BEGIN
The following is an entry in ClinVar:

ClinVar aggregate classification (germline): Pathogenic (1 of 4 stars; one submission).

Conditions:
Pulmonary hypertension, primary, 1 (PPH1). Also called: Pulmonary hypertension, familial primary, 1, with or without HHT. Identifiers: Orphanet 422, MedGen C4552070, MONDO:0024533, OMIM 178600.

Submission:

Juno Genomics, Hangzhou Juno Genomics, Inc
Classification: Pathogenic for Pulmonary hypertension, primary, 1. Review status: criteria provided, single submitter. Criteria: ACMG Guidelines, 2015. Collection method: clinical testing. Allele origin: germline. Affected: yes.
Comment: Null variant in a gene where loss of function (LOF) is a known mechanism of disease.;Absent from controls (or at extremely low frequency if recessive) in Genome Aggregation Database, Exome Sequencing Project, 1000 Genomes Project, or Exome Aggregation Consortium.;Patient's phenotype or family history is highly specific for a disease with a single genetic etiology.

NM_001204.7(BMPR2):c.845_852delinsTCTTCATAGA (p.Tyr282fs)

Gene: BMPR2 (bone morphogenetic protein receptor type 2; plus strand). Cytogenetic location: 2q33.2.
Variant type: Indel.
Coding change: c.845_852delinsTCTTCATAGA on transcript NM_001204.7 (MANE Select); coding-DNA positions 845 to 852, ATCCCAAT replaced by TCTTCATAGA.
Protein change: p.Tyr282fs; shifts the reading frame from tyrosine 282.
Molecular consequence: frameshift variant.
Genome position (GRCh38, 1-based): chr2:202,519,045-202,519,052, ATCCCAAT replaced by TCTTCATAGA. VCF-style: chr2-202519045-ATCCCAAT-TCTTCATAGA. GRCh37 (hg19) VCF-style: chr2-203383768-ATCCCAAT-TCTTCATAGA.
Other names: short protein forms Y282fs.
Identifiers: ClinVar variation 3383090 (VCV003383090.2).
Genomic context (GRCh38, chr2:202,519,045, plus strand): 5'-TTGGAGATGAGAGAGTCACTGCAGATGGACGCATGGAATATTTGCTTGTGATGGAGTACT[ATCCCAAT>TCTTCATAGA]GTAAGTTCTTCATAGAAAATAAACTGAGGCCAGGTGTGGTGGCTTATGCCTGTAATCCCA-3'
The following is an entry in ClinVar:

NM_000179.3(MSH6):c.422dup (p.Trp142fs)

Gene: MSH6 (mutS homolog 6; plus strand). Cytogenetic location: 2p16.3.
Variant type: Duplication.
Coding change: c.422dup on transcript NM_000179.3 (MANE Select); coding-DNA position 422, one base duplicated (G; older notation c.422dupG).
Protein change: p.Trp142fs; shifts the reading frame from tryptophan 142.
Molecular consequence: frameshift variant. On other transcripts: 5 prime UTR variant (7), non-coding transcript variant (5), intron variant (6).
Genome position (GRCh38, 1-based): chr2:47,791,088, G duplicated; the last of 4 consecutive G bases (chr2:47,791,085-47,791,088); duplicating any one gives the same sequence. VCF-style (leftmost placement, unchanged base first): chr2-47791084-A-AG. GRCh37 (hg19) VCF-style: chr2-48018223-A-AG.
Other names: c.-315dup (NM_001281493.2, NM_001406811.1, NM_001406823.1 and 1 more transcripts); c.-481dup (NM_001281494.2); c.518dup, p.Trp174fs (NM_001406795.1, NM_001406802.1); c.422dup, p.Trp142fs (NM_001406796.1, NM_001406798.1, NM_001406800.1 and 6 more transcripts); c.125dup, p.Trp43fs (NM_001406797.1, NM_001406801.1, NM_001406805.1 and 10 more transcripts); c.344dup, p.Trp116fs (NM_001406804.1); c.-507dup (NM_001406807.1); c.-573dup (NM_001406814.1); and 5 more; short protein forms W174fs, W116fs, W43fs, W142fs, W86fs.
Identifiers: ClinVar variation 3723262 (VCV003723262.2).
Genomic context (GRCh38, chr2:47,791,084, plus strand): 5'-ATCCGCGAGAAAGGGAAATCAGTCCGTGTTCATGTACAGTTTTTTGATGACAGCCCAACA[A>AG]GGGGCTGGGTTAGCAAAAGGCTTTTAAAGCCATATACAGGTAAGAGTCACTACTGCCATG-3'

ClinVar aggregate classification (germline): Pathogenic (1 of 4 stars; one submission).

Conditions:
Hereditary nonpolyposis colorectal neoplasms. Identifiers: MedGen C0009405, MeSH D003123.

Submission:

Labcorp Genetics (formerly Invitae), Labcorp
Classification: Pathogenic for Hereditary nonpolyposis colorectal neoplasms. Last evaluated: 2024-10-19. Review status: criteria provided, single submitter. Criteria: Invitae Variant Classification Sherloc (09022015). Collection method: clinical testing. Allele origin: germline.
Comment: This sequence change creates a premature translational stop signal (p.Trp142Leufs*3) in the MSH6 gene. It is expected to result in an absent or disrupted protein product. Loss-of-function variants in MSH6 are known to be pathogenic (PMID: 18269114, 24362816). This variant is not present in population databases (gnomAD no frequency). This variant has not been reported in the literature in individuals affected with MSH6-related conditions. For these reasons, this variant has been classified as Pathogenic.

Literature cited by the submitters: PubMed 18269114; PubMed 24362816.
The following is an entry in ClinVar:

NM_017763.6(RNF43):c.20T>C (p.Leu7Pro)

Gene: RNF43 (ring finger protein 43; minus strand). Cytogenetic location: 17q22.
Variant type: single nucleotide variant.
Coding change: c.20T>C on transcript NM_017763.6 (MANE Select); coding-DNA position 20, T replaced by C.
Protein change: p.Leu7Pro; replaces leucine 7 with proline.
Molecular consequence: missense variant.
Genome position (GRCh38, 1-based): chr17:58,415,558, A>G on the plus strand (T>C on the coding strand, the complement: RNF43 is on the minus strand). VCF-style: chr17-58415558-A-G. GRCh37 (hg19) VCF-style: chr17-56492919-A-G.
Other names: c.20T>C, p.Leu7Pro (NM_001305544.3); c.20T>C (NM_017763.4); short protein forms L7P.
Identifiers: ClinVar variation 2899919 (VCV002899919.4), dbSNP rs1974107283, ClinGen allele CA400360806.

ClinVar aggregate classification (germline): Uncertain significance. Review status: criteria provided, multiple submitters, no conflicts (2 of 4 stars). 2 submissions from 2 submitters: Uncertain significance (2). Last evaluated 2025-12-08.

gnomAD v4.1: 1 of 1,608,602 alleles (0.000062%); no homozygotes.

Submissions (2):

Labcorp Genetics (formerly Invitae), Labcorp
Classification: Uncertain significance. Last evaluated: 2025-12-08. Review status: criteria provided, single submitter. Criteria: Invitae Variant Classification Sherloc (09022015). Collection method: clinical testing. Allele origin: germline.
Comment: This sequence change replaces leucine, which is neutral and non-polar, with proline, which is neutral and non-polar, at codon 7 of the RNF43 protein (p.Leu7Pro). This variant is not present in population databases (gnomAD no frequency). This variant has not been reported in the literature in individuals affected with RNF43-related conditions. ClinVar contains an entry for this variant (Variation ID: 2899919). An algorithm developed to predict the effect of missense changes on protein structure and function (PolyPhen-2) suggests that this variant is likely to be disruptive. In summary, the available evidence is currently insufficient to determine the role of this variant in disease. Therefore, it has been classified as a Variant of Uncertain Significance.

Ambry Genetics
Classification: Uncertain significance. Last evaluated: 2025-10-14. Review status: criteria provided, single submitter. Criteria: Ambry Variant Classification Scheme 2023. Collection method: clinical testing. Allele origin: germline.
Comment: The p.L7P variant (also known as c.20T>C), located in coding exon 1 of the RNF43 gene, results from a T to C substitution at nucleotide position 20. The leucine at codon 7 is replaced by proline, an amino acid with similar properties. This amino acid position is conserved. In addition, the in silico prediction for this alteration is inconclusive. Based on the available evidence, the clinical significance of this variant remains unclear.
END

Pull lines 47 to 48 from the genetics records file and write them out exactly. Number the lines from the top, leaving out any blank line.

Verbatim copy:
Identifiers: ClinVar variation 2899919 (VCV002899919.4), dbSNP rs1974107283, ClinGen allele CA400360806.

ClinVar aggregate classification (germline): Uncertain significance. Review status: criteria provided, multiple submitters, no conflicts (2 of 4 stars). 2 submissions from 2 submitters: Uncertain significance (2). Last evaluated 2025-12-08.